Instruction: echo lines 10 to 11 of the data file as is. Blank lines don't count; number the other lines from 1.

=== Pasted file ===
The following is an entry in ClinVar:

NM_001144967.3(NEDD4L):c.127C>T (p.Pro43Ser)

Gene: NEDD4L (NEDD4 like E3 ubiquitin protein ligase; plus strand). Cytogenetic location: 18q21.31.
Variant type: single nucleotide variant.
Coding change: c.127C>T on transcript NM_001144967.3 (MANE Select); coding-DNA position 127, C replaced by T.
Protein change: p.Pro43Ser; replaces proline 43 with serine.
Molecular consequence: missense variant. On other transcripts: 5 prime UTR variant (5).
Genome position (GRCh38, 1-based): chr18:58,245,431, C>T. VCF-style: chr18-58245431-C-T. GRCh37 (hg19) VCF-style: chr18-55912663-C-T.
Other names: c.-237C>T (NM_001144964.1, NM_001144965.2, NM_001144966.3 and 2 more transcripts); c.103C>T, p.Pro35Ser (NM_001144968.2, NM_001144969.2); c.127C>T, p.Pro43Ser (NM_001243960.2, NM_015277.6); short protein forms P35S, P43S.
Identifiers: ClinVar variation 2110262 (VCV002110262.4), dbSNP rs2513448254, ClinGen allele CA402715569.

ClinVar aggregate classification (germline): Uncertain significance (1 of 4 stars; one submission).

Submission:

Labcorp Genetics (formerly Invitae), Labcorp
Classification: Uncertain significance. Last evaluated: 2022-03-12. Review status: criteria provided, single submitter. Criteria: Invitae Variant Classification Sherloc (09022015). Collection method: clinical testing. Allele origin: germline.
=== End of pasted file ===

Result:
Identifiers: ClinVar variation 2110262 (VCV002110262.4), dbSNP rs2513448254, ClinGen allele CA402715569.

ClinVar aggregate classification (germline): Uncertain significance (1 of 4 stars; one submission).